It is misleading to imply that
- most people who think they have Lyme disease have CFS/ME;
- the current blood tests can definitely identify a Lyme disease infection: they can not;
- doctors are capable of clinically diagnosing Lyme disease with any certainty.
It would be more correct to say that
- Lyme disease is an emerging disease in the UK and is on the rise, but the true number of cases is unknown;
- all current tests for Lyme disease have inherent limitations;
- problems arise when Lyme serology testing is used outside these limitations, eg. to exclude a diagnosis, in the face of a reasonable probability of Lyme disease, particularly when other possibilities have been ruled out.
- on-line forums and media stories may contain misleading information that superior testing is available privately, and influence patients into seeking such testing from overseas labs. As well as the cost and distress to patients, this is causing a problem for GPs and the NHS as a whole;
- UK doctors have insufficient experience of Lyme disease, and despite the new NICE guideline, people are still going untested and undiagnosed;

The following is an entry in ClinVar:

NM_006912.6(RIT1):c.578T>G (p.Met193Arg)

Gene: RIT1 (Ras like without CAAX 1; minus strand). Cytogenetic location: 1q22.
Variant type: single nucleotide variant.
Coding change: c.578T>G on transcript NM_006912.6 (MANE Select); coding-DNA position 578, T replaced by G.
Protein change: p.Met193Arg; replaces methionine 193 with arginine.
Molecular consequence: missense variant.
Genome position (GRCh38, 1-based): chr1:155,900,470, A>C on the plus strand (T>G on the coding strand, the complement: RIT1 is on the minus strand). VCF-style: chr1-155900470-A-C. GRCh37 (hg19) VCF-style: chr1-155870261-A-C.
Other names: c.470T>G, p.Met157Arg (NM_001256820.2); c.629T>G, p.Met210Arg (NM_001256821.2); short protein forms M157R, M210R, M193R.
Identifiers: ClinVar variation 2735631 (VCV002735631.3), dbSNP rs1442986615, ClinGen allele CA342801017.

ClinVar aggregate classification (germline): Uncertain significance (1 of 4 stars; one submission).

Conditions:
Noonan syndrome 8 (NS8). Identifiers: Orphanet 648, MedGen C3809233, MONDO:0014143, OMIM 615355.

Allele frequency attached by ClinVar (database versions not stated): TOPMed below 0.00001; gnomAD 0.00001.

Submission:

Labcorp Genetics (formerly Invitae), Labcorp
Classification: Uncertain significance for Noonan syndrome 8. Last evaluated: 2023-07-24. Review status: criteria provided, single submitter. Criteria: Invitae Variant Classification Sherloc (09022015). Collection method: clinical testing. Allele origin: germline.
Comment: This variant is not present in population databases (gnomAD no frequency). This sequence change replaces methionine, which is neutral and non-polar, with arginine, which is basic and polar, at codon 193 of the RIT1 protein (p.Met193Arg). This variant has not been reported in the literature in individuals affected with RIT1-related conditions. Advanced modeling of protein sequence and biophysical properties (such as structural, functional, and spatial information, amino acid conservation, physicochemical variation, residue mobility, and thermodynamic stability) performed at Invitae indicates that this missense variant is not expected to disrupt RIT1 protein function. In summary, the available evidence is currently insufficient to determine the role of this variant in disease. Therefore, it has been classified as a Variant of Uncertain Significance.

- Many late diagnosed patients do not recover fully, and the best treatment for these is not known and requires further research.
If the aim of the briefing was to inform journalists in order to stem the tide of media case reports of people diagnosed by the private overseas laboratories, there was no need to make the unfounded statement that most people who believe they have Lyme disease probably have “a CFS like syndrome”. This does not help journalists provide informed information to the public.
It would have been much more helpful to stick to the facts and to acknowledge the emerging disease status of Lyme disease, and the inherent difficulties in Lyme disease diagnosis.
- Cottle LE, Mekonnen E, Beadsworth MBJ, Miller a RO, Beeching NJ. Lyme disease in a British referral clinic. QJM. 2012 Feb 1;1–7.
- Devasahayam A, Lawn T, Murphy M, White PD. Alternative diagnoses to chronic fatigue syndrome in referrals to a specialist service: service evaluation survey. JRSM Short Rep. 2012 Jan;3(1):4.
- Dryden M, Saeed K, Ogborn S, Swales P. Lyme borreliosis in southern United Kingdom and a case for a new syndrome, chronic arthropod-borne neuropathy. Epidemiol Infect. 2014 May 9;1–12.
- Eikeland R, Mygland A, Herlofson K, Ljøstad U. European neuroborreliosis: quality of life 30 months after treatment. Acta Neurol Scand. 2011 Feb;1–6. (only 56% had complete recovery)